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Massachusetts Coalition for Divestment from South Africa (MASS Divest)

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All (28) | Documents (22) | Photographs (4) | Posters (2)

Duration: 1980-1983
Location: Massachusetts, United States


Mass Divest was formed in 1980 as a broad coalition church, labor, community groups and anti-apartheid organizations to work for the divestment of Massachusetts pension funds from all banks and corporations operating in South Africa. In 1979 State Senator Jack Backman and State Representative Mel King filed legislation in both chambers of the State Legislature requiring full divestment of the state pension funds. But Backman and King saw the need for a broader coalition in order for a divestment bill to pass leading to the formation of Mass Divest. Unions involved in Mass Divest included the Service Employees International Union (Locals 509 and 285); the American Federation of State, County and Municipal Employees Local 1489 and the Massachusetts Teachers Association. Community groups included Mobilization for Survival, the Boston Peoples Organization and the American Friends Service Committee. Anti-apartheid groups included the Boston Coalition for the Liberation of Southern Africa (BCLSA) and the TransAfrica Boston Support Group. In 1982 the State of Massachusetts enacted an act ending the investment of public pension funds in firms doing business in or with South Africa. It was the strongest divestment legislation of any state at that point and was passed over the veto of Governor Edward King. (Source: Make In Massachusetts, Not in South Africa: How We Won Divestment Legislation by Mass Divest, American Committee on Africa, March 1983)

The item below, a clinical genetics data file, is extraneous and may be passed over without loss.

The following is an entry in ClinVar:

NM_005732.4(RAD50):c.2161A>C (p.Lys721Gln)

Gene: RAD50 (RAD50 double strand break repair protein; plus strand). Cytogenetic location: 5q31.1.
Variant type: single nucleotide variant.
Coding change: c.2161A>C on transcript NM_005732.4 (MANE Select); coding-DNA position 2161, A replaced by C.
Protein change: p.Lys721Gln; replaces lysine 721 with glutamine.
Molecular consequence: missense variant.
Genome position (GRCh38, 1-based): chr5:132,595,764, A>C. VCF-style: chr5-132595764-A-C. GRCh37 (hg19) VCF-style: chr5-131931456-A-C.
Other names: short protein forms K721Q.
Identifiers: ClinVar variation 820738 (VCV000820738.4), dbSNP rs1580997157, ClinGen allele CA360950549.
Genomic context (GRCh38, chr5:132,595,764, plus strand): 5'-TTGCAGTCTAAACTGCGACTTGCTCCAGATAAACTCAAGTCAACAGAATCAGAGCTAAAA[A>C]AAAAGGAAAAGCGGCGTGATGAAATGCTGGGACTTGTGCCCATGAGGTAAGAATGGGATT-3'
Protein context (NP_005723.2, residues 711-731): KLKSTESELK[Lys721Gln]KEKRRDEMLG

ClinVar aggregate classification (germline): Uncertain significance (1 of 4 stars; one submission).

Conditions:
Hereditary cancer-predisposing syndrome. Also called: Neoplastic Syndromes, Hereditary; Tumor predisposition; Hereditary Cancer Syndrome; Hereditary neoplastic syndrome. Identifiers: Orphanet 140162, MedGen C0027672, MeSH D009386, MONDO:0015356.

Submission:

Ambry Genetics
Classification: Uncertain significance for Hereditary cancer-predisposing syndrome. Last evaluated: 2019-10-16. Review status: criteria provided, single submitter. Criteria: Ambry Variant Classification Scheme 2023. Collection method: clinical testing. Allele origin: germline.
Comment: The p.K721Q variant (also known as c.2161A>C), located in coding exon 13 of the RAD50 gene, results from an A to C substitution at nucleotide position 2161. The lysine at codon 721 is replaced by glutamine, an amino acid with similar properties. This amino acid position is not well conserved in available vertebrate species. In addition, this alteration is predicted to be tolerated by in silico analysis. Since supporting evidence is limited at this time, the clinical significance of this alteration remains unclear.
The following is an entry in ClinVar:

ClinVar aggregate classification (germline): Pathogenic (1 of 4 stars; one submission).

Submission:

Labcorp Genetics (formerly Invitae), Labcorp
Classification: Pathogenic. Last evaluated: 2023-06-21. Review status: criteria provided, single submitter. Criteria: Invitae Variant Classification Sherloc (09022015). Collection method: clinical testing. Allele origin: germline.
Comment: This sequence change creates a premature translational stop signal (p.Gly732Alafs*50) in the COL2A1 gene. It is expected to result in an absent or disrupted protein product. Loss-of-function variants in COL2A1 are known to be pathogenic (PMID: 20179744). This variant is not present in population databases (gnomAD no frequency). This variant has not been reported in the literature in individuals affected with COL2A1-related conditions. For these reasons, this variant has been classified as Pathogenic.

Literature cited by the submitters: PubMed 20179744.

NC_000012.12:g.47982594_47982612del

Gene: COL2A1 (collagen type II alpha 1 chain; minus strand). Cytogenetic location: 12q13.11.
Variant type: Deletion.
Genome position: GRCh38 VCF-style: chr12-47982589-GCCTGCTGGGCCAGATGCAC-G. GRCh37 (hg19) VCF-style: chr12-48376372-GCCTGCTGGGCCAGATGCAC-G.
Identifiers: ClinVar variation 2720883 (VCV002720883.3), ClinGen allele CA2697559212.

Related Archives


Related Archive
Title: Boston Coalition for the Liberation of Southern Africa papers
Time Span: mid-1970s - mid-1990s
Media: 1 box
Description: In 1982 it changed its name to the Boston Committee for the Liberation of Southern Africa. The collection includes material of other Massachusetts organization including after BCLSA ceased operating. The anti-apartheid activists who eventually formed BCLSA came from groups such as the Africa Research Group, whose Boston members was active in the early 1970s, and the Southern Africa Solidarity Committee, which organized on the Harvard-Radcliffe campus in the mid-1970s. The collection includes material from other Boston area organizations including the Polaroid Revolutionary Workers Movement which drew attention to the Polaroid camera systems being used in the pass system in South Africa, the Gulf Boycott Coalition which between 1972-1975 was active in promoting the boycott of Gulf gasoline because of the company's support for the Portuguese colonial regime in Angola, the Southern Africa Solidarity Coalition, the Fund for a Free South Africa (FreeSA) and Mass Divest which led the successful campaign for state divestment. FreeSA continued to do fund-raising events and supported non-governmental organizations active in South Africa in the late 1980s. The archive includes other activities that followed the institution of U.S. sanctions in the 1980s included meetings of health care professionals and formation of a Boston chapter of the Committee for Health in South Africa (CHISA), the mobilization of support for Nelson Mandela's visit to Boston in 1990, and the development of a 'sister state' agreement between Massachusetts and the Eastern Cape in the mid-1990s. This collection forms part of the African Activist Archive collections. Papers collected and donated by Richard Clapp and Barbara Brown (members of BCLSA).
Housed At: Michigan State University Library, Special Collections
Location: 100 Library, East Lansing, MI 48824, United States
Catalog/Finding Aid: view
Phone: 517-353-8700
Related Website: http://www.lib.msu.edu/spc/index/